Employment tribunal fees were introduced in July 2013 and meant that an employee who wanted to bring a claim against their employer needed to make a payment in order to do so. The amount of the fee is based on the type of claim that an employee is trying to make. Type A claims are simpler cases such as unlawful withholding of wages, redundancy pay, holiday pay etc. where it is fairly easy to ascertain the facts. The fee to submit a Type A claim is £160 and then a second fee of £230 is due if the case goes to hearing.
Type B claims are for the bigger, scarier stuff! Discrimination, unfair dismissal, whistle-blowing etc. These cases are complex, often with lots of evidence to be considered and the employment tribunal fees are therefore higher (£250 to submit the claim and £950 if the case goes to hearing). You can find out more about Employment Tribunal Fees and the overall process at the ACAS website.
Depending on your stance you will either agree or disagree with these employment tribunal fees. Employers are generally in favour of the fees where as Trade Unions and employee representative groups are definitely not!
So what has happened since the fees were introduced?
What’s been happening with Employment Tribunal fees?
Well since the introduction the trade union UNISON have challenged the government by seeking a judicial review which claimed the fees were ‘unlawful’ as the system now does not give justice to the workers. The argument from UNISON has been that the introduction of fees has resulted in employees not being able to access justice as the vast majority will not be able to bring an Employment Tribunal claim due to the costs involved and the statistics may support this argument.
The claims raised through the Employment Tribunal service have dropped by 70 per cent which may imply that the fees are preventing people from pursuing genuine claims. Equally, it may imply that they have stopped the spurious claims that they were designed to stop and that they have therefore achieved part of their objective. It could also be that people are now getting justice through other means and that perhaps early conciliation is working and that people are using Alternative Dispute Resolution (ADR) services rather than going through a costly tribunal. It’s difficult to ascertain the true picture.
So far UNISON have been unsuccessful and the review completed by the Ministry of Justice concluded the fees structure will not change however there is additional support for those on low income with the introduction of ‘Help with Fees’ scheme. It is obvious the government wants the disputes to be resolved through ACAS conciliation and consider ADR methods to ensure the tribunals have the capacity to hear the ‘serious’ claims. Other changes include;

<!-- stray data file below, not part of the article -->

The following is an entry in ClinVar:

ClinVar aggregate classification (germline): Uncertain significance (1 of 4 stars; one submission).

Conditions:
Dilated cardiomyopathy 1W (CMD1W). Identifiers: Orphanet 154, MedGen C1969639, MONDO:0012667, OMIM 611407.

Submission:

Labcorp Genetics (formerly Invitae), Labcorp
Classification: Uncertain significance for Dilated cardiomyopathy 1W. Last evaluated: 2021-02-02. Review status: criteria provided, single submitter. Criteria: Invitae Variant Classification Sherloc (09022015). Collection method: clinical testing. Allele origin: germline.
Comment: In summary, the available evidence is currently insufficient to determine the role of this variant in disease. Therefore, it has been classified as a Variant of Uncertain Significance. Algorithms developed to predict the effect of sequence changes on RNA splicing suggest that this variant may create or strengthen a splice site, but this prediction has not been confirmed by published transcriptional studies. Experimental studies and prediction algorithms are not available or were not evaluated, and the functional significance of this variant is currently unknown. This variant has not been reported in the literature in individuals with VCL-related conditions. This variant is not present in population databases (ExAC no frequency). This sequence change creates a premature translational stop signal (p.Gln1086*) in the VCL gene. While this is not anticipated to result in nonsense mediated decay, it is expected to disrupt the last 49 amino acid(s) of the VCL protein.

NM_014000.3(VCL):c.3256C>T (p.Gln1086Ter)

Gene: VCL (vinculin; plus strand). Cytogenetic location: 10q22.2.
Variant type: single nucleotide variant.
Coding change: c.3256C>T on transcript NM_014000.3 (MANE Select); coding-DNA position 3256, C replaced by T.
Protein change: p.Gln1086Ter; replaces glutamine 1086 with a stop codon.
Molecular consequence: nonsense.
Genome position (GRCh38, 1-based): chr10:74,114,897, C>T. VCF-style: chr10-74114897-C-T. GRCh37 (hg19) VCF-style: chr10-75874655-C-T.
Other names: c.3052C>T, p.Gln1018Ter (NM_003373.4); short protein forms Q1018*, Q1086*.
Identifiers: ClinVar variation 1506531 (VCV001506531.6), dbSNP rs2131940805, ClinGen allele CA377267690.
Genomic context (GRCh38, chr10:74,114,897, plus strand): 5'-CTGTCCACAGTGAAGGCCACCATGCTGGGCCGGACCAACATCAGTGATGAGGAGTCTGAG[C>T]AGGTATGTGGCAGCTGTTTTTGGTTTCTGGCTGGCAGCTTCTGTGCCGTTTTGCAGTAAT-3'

- Small number of claims being exempt from fees;
- Further review of the submission process, including simplifying it;
- Increase from £1085 to £1250 for the threshold and additional support for those with children.
UNISON’s latest challenge to the Supreme Court was heard on 27 & 28 March 2017 and a decision is expected within six months. Assuming there aren’t any surprises, it is safe to say the fees are here to stay! Unions will probably not be happy about it, but from an employer perspective this is great news.
Whilst we do not recommend you treat your employees any less equitably than you would have done anyway, it does mean that employers can remain reassured that they are some obstacles in place to prevent the spurious and vexatious claims of the past.
Regardless of fees or not, employers should treat employees fairly. This not only makes sense from a financial perspective (you won’t have to pay out) but also that the employees will be more engaged meaning they will be working harder for you! Why wouldn’t anyone do that? Whilst most companies do not have the same budget as the likes of Google to spend on HR activities and employee engagement remember our motto – HR really doesn’t have to be that complicated!
If you would like to discuss how to avoid pitfalls, support in managing any potentially difficult situations or help with increasing employee engagement, why not give us a call to see how we can support you on 020 3319 1649.